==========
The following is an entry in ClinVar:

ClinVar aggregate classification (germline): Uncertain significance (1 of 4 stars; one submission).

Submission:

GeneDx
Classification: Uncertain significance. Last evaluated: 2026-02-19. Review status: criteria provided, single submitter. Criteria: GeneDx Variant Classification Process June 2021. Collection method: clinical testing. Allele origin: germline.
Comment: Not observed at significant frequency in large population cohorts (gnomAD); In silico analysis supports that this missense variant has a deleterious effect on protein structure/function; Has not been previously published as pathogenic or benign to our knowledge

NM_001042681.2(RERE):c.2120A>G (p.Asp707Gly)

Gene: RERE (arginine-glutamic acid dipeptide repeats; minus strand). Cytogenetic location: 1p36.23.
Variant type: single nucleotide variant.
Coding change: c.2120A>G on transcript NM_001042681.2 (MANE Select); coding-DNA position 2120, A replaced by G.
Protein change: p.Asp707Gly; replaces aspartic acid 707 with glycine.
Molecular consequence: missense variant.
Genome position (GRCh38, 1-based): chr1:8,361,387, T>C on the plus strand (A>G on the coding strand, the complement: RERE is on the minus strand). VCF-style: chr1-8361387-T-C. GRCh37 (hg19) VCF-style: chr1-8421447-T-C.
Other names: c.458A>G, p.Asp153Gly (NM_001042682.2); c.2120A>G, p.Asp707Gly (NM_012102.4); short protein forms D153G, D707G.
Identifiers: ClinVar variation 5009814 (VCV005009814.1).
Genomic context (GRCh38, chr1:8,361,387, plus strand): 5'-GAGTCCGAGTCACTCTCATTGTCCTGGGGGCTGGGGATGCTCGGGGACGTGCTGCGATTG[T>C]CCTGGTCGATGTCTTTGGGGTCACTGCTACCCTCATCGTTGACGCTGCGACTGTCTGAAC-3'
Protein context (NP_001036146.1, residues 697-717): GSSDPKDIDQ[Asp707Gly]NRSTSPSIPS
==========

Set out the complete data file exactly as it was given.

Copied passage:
The following is an entry in ClinVar:

ClinVar aggregate classification (germline): Uncertain significance (1 of 4 stars; one submission).

Submission:

GeneDx
Classification: Uncertain significance. Last evaluated: 2026-02-19. Review status: criteria provided, single submitter. Criteria: GeneDx Variant Classification Process June 2021. Collection method: clinical testing. Allele origin: germline.
Comment: Not observed at significant frequency in large population cohorts (gnomAD); In silico analysis supports that this missense variant has a deleterious effect on protein structure/function; Has not been previously published as pathogenic or benign to our knowledge

NM_001042681.2(RERE):c.2120A>G (p.Asp707Gly)

Gene: RERE (arginine-glutamic acid dipeptide repeats; minus strand). Cytogenetic location: 1p36.23.
Variant type: single nucleotide variant.
Coding change: c.2120A>G on transcript NM_001042681.2 (MANE Select); coding-DNA position 2120, A replaced by G.
Protein change: p.Asp707Gly; replaces aspartic acid 707 with glycine.
Molecular consequence: missense variant.
Genome position (GRCh38, 1-based): chr1:8,361,387, T>C on the plus strand (A>G on the coding strand, the complement: RERE is on the minus strand). VCF-style: chr1-8361387-T-C. GRCh37 (hg19) VCF-style: chr1-8421447-T-C.
Other names: c.458A>G, p.Asp153Gly (NM_001042682.2); c.2120A>G, p.Asp707Gly (NM_012102.4); short protein forms D153G, D707G.
Identifiers: ClinVar variation 5009814 (VCV005009814.1).
Genomic context (GRCh38, chr1:8,361,387, plus strand): 5'-GAGTCCGAGTCACTCTCATTGTCCTGGGGGCTGGGGATGCTCGGGGACGTGCTGCGATTG[T>C]CCTGGTCGATGTCTTTGGGGTCACTGCTACCCTCATCGTTGACGCTGCGACTGTCTGAAC-3'
Protein context (NP_001036146.1, residues 697-717): GSSDPKDIDQ[Asp707Gly]NRSTSPSIPS